Editorial: Fixing police discipline in San Francisco


San Francisco has long operated under the proposition that civilians, not police officers, should conduct investigations of complaints against cops

Editorial: San Francisco's new police chief wants more authority to discipline problem officers. He's been talking about it since the day he arrived, and he's getting some political traction. Sup. David Chiu has called for a hearing in the next few weeks, and it's likely that the chief will seek a Charter Amendment next year to redefine how the top cop and Police Commission handle personnel issues.

We have no problem giving the chief the right to fire a bad cop. In fact, if George Gascón wants to quickly rid the force of the small number of violent and unprofessional officers who are responsible for most of the serious discipline problems, more power to him.

But Gascón isn't stopping there — he wants to reduce the power of the commission and possibly the Office of Citizen Complaints. And that's a very bad idea.

Police discipline is one of the biggest problems facing the force. The city has paid out hundreds of thousands of dollars in lawsuit settlements in police abuse cases. Rogue cops have beaten, harassed, intimidated, and sometimes killed innocent people. And because so few officers ever face serious penalties, the bad behavior goes on unabated.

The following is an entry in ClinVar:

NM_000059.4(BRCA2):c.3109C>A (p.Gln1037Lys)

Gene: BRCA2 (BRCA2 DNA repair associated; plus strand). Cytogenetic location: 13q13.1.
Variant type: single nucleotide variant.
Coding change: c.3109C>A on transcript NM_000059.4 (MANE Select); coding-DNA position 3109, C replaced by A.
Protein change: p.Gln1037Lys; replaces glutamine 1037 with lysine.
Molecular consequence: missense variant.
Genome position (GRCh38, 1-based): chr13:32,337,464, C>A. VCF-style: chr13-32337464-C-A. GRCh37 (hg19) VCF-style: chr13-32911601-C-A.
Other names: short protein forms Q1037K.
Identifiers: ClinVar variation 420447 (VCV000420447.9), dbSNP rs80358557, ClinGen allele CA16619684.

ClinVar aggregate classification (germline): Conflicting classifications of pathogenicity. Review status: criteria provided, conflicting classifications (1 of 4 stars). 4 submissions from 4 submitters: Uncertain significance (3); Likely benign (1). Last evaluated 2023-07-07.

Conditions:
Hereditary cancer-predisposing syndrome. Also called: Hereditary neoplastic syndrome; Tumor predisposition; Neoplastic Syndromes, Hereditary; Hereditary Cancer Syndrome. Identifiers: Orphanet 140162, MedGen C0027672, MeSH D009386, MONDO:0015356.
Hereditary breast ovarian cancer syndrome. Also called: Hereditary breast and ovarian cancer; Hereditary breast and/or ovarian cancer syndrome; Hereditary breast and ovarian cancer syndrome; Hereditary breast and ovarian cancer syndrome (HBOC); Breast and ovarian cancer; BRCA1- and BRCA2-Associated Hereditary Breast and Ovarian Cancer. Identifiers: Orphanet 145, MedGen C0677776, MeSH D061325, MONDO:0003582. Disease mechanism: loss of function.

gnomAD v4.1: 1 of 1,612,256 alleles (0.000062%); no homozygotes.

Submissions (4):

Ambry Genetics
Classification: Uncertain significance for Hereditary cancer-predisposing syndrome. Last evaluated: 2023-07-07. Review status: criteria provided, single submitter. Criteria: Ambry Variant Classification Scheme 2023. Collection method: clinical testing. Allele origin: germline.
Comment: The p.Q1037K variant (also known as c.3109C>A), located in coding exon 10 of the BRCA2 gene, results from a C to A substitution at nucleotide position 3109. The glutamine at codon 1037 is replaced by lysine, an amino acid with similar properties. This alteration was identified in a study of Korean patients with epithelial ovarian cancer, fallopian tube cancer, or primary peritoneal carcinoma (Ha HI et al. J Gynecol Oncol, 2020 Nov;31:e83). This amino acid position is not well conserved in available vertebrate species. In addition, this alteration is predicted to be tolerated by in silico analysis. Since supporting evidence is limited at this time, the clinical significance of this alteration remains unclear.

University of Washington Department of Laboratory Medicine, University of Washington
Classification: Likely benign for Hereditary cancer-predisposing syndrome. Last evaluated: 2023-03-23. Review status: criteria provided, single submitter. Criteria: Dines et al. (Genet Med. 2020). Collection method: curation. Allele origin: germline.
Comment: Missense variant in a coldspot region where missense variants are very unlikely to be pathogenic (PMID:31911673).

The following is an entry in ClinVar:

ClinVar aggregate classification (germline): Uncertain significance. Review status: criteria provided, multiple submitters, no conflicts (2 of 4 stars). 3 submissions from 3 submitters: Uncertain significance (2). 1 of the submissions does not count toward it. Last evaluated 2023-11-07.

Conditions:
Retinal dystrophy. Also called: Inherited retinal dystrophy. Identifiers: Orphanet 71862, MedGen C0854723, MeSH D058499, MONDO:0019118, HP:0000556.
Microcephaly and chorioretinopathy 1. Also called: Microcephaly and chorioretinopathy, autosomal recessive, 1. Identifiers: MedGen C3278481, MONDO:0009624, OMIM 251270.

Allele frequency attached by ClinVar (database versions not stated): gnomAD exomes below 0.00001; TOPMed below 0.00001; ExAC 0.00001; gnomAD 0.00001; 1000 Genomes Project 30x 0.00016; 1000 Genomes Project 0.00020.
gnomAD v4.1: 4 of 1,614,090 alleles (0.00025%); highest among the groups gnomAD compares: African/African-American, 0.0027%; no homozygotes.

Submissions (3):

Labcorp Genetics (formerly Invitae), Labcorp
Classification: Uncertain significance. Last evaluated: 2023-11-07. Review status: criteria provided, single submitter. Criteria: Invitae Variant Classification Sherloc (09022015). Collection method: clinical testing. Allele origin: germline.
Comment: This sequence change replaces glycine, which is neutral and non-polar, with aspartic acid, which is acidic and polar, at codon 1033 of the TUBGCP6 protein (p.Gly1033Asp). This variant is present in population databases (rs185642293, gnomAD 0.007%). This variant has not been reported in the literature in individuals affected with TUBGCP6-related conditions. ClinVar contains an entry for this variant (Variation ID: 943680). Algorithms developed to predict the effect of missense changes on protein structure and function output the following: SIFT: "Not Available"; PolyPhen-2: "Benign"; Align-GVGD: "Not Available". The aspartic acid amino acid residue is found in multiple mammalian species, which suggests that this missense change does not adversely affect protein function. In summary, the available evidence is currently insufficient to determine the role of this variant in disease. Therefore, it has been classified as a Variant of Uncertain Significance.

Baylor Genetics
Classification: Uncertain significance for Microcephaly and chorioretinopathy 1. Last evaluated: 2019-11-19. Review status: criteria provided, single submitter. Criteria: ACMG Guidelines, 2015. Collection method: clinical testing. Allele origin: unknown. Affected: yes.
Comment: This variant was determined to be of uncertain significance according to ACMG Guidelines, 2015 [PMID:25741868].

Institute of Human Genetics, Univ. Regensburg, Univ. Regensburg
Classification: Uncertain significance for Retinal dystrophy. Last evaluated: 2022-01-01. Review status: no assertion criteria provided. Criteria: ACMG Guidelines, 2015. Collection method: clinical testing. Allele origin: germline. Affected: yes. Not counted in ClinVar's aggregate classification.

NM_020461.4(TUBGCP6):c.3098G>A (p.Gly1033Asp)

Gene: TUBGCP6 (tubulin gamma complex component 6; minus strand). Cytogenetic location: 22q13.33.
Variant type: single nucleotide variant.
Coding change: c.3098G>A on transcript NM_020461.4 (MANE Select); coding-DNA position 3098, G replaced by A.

Gascón recognizes that. He told us in an interview in October that he thinks there are 10 cops on the force who ought to be fired, right now. That would send a powerful message: in the past 20 years, fewer than five police officers have ever been fired for misconduct.

Right now only the Police Commission can terminate an officer; the most the chief can issue on his own is a 10-day suspension. And there's a huge backlog of discipline cases. That's partly the result of the system itself — commissioners are part-time appointees and discipline hearings are time-consuming. It's also partly the fault of the department — previous chiefs have shown little interest in expediting discipline cases and have worked to thwart the ability of the Office of Citizen Complaints to complete investigations.